this came kind of late, i decided to read kanye west´s review on pitchfork out of curiosity. i thought it was a pretty brilliant psychoanalysis of our times, and how almost about everyone i know feels this way even if they don´t know how to say it. i´ve never been a huge kanye follower, but you can´t deny the ego this one wears.
With "Runaway", he rousingly highlights his own douchebaggery, turning it into a rallying cry for all humanity. Like many of his greatest songs, it's funny, sad, and perversely relatable. And while the royal horns and martial drums of "All of the Lights" make it sound like the ideal outlet for the most over-the-top boasts imaginable, West instead inhabits the role of an abusive deadbeat desperate to make good on a million blown promises. "Hell of a Life" attempts to bend its central credo-- "no more drugs for me, pussy and religion is all I need"-- into a noble pursuit. As a woofer-mulching synth line lurks, Kanye justifies his dreams of not sleeping with but marrying a porn star, peaking with the combative taunt, "How can you say they live they life wrong/ When you never fuck with the lights on." Inspired by his two-year relationship with salacious model Amber Rose, the song blurs the line between fantasy and reality, sex and romance, love and religion, until no lines exist at all. It's a zonked nirvana with demons underneath; a fragile state that can't help but break apart on the very next song.
The haunted, Aphex Twin-sampling "Blame Game" bottoms out with a verse in which Kanye's voice is sped up, slowed down and stretched out. The effect is almost psychotic, suggesting three or four inner monologues fighting over smashed emotions. It's one of many moments on the record where West manipulates his vocals. Whether funneling some of his best-ever rhymes through a tinny, Strokes-like filter on "Gorgeous" or making himself wail like a dying cyborg in the final minutes of "Runaway", he uses studio wizardry to draw out his multitudes. Tellingly, though, he doesn't get the last word on the album. That distinction goes to the sobering tones of Gil Scott-Heron's 1970 spoken-word piece "Comment #1", a stark take on the American fable. "All I want is a good home and a wife and children and some food to feed them every night," says Scott-Heron, bringing the fantasy to a close.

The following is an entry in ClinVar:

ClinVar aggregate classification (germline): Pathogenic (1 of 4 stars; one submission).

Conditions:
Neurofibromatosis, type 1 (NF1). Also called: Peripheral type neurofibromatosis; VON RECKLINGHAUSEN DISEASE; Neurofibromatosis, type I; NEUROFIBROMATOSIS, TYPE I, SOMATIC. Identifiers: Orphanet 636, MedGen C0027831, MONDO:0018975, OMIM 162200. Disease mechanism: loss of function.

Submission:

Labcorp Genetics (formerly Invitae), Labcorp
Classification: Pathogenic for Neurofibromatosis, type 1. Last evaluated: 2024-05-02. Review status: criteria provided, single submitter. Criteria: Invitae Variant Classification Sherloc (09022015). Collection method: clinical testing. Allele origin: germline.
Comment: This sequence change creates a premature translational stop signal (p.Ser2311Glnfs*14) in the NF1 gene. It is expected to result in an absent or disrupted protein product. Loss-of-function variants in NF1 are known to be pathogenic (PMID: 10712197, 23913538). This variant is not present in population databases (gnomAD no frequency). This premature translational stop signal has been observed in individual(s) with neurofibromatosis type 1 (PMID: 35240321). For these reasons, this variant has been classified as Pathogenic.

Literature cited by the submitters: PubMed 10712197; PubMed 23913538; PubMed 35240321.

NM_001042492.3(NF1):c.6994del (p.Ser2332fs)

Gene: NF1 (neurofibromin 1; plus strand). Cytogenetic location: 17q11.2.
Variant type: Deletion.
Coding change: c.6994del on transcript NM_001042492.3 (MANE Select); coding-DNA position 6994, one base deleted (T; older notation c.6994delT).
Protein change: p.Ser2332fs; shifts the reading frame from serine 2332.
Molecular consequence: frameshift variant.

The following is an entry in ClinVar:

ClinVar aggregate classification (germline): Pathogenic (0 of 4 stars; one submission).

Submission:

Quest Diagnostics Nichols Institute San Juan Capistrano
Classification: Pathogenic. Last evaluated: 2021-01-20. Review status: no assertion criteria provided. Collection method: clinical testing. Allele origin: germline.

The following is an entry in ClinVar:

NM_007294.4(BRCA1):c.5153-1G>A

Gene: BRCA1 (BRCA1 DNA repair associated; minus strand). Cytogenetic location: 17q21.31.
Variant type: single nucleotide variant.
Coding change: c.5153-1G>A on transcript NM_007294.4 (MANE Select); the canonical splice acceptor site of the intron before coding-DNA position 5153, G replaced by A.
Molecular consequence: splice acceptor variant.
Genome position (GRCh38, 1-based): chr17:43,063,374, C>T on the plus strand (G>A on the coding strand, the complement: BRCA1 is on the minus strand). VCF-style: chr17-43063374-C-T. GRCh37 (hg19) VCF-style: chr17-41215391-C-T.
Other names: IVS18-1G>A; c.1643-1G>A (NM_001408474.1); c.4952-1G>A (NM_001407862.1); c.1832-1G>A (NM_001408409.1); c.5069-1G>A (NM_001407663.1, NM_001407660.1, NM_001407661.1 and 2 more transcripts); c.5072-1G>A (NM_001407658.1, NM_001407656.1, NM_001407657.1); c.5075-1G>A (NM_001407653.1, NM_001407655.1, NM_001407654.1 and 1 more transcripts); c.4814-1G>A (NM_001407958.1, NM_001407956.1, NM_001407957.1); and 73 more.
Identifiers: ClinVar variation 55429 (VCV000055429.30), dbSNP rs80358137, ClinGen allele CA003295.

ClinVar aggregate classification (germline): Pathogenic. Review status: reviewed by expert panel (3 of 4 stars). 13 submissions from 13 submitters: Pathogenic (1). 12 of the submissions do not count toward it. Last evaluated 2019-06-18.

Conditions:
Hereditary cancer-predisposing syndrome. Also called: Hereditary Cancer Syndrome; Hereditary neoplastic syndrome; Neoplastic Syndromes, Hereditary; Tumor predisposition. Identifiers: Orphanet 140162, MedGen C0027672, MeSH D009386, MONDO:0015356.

On "POWER", Kanye raps, "My childlike creativity, purity, and honesty is honestly being crowded by these grown thoughts/ Reality is catching up with me, taking my inner child, I'm fighting for custody." The lines nail another commonality between the rapper and his hero. Like Michael, Kanye's behavior-- from the poorly planned outbursts to the musical brilliance-- is wide-eyed in a way that most 33 year olds have long left behind. That naivety is routinely battered on Twisted Fantasy, yet it survives, better for the wear. With his music and persona both marked by a flawed honesty, Kanye's man-myth dichotomy is at once modern and truly classic. "I can't be everybody's hero and villain, savior and sinner, Christian and anti Christ!" he wrote earlier this month. That may be true, but he's more willing than anyone else to try.
Ryan Dombal, November 22, 2010
for pitchforkread the rest.
at some parts shallow but a shallowness full of honesty. all i can say is that even if we are or have been all over the place, there will come a time where we´ll have to choose.